To translate between µ4/3 and medium format, your "crop factor" is somewhere between 2.43 (calculated by sensor diagonals, as both µ4/3 and "mini medium format" are 4:3 ratio) and 2.52 (calculated based off of the fact that 25mm represents your "standard focal length" on µ4/3, whereas 63mm represents your "standard focal length" on the GFX system). I don't want to get hung up on the specifics, and while equivalence will come up again, the exact number you use shouldn't really matter for the purposes of this discussion.

What's with the photos?

My intention is to have a mixture of photos taken with my E-M1 Mk2 and GFX 50S in this thread. My original goal was to try and point out how the photos are more similar than they are different, but it's a bit silly to do that on a web forum. DPReview won't allow me to post the full-resolution images from the GFX 50S unless they've been cropped a bit, and it seems rare that the forum shows images at the true quality they've been uploaded at. And even if I could show off the images from both cameras at full quality, there's a big difference between what's presented and what it feels like to take the photo in the setting, and then edit it. So really, they're here to add a bit of color and break up some of the text. Wish I could say that I chose my masterpieces for this post, but it's a bit more random than that.

So without further ado... let's move on.

Build quality

Occasional failed grip and broken lens hood from the 40-150mm f/2.8 aside, while nobody has ever faulted Olympus for their build quality, I was very interested to see how Olympus compared with Fujifilm - particularly when Fujifilm's offering costs more than double that of Olympus. The spoiler for this section is that I encountered another forum user who used both the GFX and µ4/3 (Olympus) systems, who stated his preference for Olympus build quality, and I have to agree.

Unboxing the GFX 50S, I was taken with how nice the camera strap was. It smelled of some leather-like material, had nice padding, and had "Fujifilm" embroidered in a dark text. No loud declaration of the camera model, no lining of a strap with a material that offers more resistance than cushion, the strap exuded quality. And I make a big deal about the camera strap largely because the rest of this section will sound like Olympus fanboyism otherwise.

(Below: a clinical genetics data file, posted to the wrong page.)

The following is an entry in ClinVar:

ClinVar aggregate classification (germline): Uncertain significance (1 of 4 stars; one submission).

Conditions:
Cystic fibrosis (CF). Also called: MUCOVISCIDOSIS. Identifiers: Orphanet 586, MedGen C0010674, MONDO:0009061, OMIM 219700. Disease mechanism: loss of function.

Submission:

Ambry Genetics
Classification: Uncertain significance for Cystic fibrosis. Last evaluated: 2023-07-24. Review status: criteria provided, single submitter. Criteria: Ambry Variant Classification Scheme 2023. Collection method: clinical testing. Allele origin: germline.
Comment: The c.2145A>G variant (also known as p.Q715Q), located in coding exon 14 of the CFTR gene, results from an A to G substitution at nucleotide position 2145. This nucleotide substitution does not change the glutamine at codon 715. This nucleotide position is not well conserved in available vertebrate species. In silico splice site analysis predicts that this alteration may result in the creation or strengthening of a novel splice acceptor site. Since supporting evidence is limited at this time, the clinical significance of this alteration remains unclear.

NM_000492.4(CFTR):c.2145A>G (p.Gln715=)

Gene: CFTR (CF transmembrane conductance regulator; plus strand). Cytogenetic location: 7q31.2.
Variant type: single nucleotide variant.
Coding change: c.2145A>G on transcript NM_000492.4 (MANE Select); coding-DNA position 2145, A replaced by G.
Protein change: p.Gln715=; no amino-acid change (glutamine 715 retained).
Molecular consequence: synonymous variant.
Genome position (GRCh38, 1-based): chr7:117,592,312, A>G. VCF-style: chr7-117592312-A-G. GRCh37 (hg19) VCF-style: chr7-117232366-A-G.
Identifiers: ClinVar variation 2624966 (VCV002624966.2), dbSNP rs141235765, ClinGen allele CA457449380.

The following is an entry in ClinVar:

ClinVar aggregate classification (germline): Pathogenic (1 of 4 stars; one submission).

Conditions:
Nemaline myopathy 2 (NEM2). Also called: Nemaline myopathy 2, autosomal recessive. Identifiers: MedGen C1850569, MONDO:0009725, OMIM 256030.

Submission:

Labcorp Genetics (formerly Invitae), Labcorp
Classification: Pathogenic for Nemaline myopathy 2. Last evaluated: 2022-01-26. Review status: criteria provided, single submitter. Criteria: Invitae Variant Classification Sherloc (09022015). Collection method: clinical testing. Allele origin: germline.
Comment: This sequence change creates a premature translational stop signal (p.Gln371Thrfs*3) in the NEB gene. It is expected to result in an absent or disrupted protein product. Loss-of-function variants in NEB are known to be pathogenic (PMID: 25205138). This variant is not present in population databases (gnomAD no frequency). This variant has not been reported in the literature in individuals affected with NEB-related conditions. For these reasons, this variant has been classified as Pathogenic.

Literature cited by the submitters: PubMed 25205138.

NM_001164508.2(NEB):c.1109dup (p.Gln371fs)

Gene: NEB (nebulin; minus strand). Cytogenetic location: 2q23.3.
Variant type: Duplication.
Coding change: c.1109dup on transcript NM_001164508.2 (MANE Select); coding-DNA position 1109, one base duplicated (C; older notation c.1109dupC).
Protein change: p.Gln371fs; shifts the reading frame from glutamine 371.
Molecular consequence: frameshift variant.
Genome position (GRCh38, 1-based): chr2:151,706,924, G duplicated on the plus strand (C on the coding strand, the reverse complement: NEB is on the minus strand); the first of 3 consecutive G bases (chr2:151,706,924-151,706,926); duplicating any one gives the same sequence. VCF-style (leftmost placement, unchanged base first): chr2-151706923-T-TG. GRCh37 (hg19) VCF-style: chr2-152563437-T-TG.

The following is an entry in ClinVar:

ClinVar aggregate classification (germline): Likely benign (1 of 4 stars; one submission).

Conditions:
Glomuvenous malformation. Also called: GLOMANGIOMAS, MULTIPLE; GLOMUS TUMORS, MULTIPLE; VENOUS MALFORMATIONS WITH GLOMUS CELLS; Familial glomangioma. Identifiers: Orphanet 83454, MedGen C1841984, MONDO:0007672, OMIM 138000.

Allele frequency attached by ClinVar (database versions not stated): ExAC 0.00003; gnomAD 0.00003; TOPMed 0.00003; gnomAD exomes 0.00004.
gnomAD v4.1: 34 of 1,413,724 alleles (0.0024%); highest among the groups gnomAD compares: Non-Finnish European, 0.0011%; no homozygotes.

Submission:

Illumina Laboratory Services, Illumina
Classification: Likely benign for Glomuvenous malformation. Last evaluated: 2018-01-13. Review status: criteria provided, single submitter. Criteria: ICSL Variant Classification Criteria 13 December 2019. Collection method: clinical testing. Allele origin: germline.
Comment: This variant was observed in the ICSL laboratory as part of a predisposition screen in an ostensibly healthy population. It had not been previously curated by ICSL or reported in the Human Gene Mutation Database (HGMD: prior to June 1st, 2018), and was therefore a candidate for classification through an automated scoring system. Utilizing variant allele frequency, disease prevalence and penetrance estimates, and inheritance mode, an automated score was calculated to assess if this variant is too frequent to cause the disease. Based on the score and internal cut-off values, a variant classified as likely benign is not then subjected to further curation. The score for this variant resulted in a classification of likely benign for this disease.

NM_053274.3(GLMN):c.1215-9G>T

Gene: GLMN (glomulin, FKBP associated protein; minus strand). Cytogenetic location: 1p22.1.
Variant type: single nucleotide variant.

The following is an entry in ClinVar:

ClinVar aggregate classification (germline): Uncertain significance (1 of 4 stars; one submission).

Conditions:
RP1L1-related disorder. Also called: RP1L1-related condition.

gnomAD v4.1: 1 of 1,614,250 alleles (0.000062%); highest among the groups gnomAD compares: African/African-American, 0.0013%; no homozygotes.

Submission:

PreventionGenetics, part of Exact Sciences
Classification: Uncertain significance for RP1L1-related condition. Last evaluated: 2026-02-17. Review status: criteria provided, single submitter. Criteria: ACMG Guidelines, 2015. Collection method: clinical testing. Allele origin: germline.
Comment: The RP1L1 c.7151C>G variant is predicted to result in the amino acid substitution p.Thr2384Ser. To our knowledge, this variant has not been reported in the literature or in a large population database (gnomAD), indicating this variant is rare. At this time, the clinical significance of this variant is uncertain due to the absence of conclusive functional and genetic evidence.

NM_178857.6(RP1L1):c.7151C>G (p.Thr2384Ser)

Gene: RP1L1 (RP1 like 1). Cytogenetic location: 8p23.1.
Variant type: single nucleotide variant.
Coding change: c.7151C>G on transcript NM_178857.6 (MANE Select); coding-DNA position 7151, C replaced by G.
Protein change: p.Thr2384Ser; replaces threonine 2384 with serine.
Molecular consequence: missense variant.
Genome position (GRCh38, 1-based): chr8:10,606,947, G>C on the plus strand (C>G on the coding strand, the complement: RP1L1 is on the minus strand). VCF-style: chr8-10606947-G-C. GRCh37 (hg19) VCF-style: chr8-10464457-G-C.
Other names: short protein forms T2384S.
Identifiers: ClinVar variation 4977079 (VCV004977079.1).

The GFX camera and lenses are well-built overall, but they don't feel that way... especially compared to Olympus' Pro-line equipment. I suspect it's because Fujifilm did a good job with keeping the weight of their gear down, as well as keeping the size of their lenses relatively small. But they can't get away from the fact that their lens mount is one of the largest available, meaning that even their smallest lens balloons outward toward the back. Without that added heft, the gear almost feels toy-like compared with Olympus' solid lenses.

Giving a rough sense of scale: the Fujifilm 63mm f/2.8 on the left, with the Olympus 25mm f/1.2 on the right. The Olympus is actually a bit longer than the 63mm, although to be fair, that lens utilizes an external focusing design and extends in use. Regardless, you could fit the µ4/3 lens mount into the G-mount if you really wanted to.

If you're not doing a direct comparison, the lenses and camera body really feel fine. Yet the lens hoods are an area that receive a fair bit of criticism, even from other Fujifilm users. They're made of a plastic that feels flimsy, and I've already noted some pock marks and scrapes on them. By comparison, the Olympus lens hoods feel so solid that when I have my camera slung over my shoulder and I accidentally bump it against a wall, I check the paint on the wall for signs of damage first, and then check the lens to ensure that it didn't take a bite out of the paint. It's a testament to Olympus, and a bit surprising; none of the GFX-system lenses cost less than $1,000, and many are over $2,000. While it's true that Olympus' Pro-grade lenses are the most expensive on the system, many hover near the $1,000 mark; at this time I can only think of one that costs over $2,000.

Ergonomics

This one was a bit shocking to me: there are some features that I can only describe as being design errors with the GFX 50S.

First, the good things: the 50S employs a "joystick" for selecting autofocus, although you can still push the directional buttons if you really want. They also have their power switch located around the shutter button, and the front control wheel is placed on the front grip in such a location that it doesn't feel terribly different from where my finger would hit the front control wheel on my E-M1 MkII. The joystick was a feature that I missed immediately upon picking up my E-M1 MkII again, and the placement of the on/off switch was so good that even my wife - after using the GFX 50S only briefly - did the same thing that I did and instinctively tried to switch the Olympus on/off around the shutter button. There's just something about being able to activate that switch from the hand that's already positioned to grip the camera that feels like it makes sense, particularly with mirrorless cameras, where the on/off switch is used more frequently than a traditional DSLR.